Monday, August 18, 2008

The entertainer and the dybbuk by Sid Fleischman

Shortly after World War II, in Vienna, Austria, an American soldier seeks work as a wandering ventriloquist. The Great Freddie, as he is known, is not a very good ventriloquist, for he can’t even talk without moving his lips. But things change quickly when, one dark night, his wooden dummy is possessed by a dybbuk, a Jewish spirit, who in real life was twelve-year-old Holocaust victim Avrom Amos. Avrom is a smart-alecky ghost and he quickly takes over the Great Freddie’s act, telling jokes and forcing changes to the act and to Freddie himself. Soon Freddie is wildly famous, and audiences crowd in to see him and the dummy. But it quickly becomes clear that Avrom has a deeper purpose than just entertaining the war-wearied populations, as he seeks revenge on the Nazi officer who killed countless Jewish children, including himself.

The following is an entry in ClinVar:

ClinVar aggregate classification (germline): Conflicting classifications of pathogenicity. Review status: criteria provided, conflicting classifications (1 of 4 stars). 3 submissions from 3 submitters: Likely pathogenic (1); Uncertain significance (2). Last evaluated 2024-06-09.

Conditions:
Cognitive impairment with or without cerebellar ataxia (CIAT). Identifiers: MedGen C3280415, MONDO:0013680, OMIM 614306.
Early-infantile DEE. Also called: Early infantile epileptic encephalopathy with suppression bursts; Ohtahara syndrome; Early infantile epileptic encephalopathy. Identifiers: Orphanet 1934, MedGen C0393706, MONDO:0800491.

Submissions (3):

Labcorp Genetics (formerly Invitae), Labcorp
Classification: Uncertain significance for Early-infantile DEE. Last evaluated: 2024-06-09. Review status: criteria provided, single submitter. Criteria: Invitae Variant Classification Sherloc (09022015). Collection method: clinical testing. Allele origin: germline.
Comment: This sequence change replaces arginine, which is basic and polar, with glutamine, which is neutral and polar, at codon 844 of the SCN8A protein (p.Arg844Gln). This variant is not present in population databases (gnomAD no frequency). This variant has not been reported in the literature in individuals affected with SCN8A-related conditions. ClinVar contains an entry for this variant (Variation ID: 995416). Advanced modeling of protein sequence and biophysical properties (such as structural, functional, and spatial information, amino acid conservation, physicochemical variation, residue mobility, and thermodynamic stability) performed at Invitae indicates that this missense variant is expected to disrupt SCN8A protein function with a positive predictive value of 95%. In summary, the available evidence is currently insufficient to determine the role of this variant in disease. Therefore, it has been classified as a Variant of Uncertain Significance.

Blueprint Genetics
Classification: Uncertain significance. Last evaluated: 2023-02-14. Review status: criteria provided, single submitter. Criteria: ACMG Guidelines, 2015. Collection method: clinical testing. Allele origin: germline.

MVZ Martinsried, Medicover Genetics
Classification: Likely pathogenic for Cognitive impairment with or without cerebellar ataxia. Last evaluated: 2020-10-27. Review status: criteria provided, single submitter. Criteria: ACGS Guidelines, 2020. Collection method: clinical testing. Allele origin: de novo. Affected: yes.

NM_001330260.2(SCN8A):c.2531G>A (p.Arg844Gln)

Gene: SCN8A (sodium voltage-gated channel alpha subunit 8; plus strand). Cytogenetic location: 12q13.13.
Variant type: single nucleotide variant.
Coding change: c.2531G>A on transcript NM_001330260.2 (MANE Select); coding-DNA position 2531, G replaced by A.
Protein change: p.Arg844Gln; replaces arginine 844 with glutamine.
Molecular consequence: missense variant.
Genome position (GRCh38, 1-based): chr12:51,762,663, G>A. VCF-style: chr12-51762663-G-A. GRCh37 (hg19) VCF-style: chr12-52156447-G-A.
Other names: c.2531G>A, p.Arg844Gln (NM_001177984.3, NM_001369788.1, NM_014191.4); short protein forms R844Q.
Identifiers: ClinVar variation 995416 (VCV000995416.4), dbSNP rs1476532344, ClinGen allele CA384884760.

This book is a very quick read, but will leave you chilled and stunned. A one-of-a-kind book, for sure.

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